Enlarger Bulbs - New EU regulations
I hear today the the European Union plan to phase out normal electric filament bulbs within 2 years. I don't have a problem with that as far as domestic lights are concerned, but it could leave us with a problem for enlarger bulbs. 'Low-Energy' bulbs have a very long warm-up time (up to 5 minutes!) and I'm not sure about the colour spectrum. Short of stockpiling bulbs (I've already got 5!) what's the answer in the long term? Has anyone here used LE bulbs in an enlarger or for contact printing?
If it's implemented in a similar way to the RoHS directive where it's possible to apply for exemptions to be granted on the grounds of "technical or scientific impracticability" there shouldn't be a problem. For tungsten bulbs I think enlarger bulbs would certainly meet those, there'll be a number of other fields where colour temperature and other factors may be important as well.
Given that the political masters have only just pushed for this it's probably going to be the case of wait and see for now.
Last edited by dsullivan; 03-10-2007 at 02:35 PM. Click to view previous post history.
Reason: an exemptions? My grammar are good
As less of us continue to use enlargers and less enlargers are made it follows that spares will also be more difficult to find. The phasing out of filament bulbs is going to be a part of this decline. Never mind - adapt and survive. People are experimenting with leds and my guess is that most enlargers could be used with these as a light source. Just means that we might have to take a hack saw and drill to our precious Dursts.
How about writing to your MP and MEP and politely explain to them the need to keep tungsten bulbs available for photography/alt. processes. Writing to members of the Parliamentary Photography Group would also be a good idea as at least some of them will have a vested interest.
I can recommend http://www.writetothem.com/ as an easy means of writing to your MP, and http://www.theyworkforyou.com/ is also a useful resource.
Once I've read up on what has actually been agreed so far this is what I'll be doing.
Recently my father's 93 year old uncle asked him if he could repair his old 1960s two bar electric fire as one of the elements had failed. It used to be you could buy replacement elements in whatever length you required. We looked everywhere in our part of the world (the very modern and over developed south-east of England) with no luck, all the retailers said they were no longer made and it would be easier to buy a new modern heater, something Dad didn't want to do as his uncle was familiar and comfortable usng the old fire he'd always had.
A month later we were at our cottage in Wales. Large parts of Wales are still very rural and people are not so interested in the latest gadget or technological fad, and if something still works, generally it will continue to be used. So we went into Lampeter where we knew there was a good electrical retailer. He had the elements required, but only one in the size Dad wanted and Dad wanted two. 'No problem', said the owner, 'we can order in another for Friday for you!'
So don't panic about light bulbs, it's a big world and someone somewhere will still be making the bulb you require.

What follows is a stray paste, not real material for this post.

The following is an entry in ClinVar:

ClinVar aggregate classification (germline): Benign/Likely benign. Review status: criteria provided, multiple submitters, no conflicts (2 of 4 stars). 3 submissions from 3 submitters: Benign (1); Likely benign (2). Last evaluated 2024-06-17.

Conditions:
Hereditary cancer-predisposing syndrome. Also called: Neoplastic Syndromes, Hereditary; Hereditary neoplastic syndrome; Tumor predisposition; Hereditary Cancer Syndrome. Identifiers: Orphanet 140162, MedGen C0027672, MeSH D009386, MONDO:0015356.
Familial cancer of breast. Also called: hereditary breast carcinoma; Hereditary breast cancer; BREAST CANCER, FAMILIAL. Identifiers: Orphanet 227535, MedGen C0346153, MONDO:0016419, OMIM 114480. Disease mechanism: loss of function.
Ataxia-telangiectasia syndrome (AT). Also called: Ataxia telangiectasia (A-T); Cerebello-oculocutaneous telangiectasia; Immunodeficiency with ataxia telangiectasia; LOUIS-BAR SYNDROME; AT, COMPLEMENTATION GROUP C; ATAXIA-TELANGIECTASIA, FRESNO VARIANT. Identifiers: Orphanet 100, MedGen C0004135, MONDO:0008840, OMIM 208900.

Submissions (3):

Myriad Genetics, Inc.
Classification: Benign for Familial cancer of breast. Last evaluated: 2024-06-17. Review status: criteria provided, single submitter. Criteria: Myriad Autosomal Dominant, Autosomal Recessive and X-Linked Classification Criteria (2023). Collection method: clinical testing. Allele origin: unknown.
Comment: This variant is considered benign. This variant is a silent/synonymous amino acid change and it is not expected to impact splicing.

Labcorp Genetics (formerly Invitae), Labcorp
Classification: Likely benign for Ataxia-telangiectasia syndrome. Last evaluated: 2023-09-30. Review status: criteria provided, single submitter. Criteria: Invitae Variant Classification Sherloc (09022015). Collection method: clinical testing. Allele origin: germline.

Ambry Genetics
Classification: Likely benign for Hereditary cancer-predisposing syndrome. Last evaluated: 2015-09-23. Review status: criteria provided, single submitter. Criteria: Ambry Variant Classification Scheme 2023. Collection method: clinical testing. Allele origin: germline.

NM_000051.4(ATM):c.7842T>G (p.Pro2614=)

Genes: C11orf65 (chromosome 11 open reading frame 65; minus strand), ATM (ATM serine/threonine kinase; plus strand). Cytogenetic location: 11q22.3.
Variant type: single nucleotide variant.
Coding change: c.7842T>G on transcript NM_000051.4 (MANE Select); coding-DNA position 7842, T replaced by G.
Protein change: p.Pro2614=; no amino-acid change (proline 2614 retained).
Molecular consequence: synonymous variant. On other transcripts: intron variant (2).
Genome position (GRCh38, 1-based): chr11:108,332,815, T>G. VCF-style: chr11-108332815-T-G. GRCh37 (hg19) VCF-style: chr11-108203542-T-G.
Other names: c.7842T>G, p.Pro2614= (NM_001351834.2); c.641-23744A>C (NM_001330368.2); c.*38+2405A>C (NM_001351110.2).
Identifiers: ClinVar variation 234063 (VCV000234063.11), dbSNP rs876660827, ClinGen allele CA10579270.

Anáil nathrach, ortha bháis is beatha, do chéal déanaimh.
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Absolutely. I'm not panicking. However I believe that it is better to ensure that any legislation is done properly and includes the necessary exemptions rather than have to rely on trying to source a bulb from some obscure overseas supplier. That involves ensuring those involved in making and passing the legislation are aware of the needs of photographers and artists.
Why make things difficult for ourselves by doing nothing when for a little effort and no cost we can at least try to keep things in our favour ? This is not a criticism of your post, more a call to arms
If worst comes to worst, I'm sure I could rig up some kind of shutter contraption inside the lamp housing on the Durst 138S. Or put the enlarger lens in a shutter.
Then just leave the lamp to warm up, open the shutter to expose, and shut it at the end of exposure.
Since a low-energy bulb produces less heat than an incandescent bulb with the same light output, it might even be better!
-- Ole Tjugen, Luddite Elitist
The idea of banning electric filament light bulbs is totally ridiculous; the "energy saving" bulbs work fine for some applications, but are not appropriate for many others. Furthermore, it is not the business of the state or the European Union to dictate such matters... eco-fascism and self-justifying over legislating is not the solution.
EU oficials have to show they are doing something for their hefty salaries. Recently I wanted to buy European version of GPS and wondered why it is more expensive than identical US version. Manufacturer explained, we have to be loyal to our EU dealers, they have much higher costs and have to support thousands of EU bureaucrats. Eco dictatorship is another matter, takes its toll on both sides of the pond.
I use the "energy saving" bulbs, they are a good option with frequently left-on lighting, I just shouldn't be forced to use them for everything (e.g. in the Kitchen or enlarger when you want halogen lighting) . We might as well ban the consumption of beef (cow farts producing methane and leading to an increase in greenhouse gases)...
education not regulation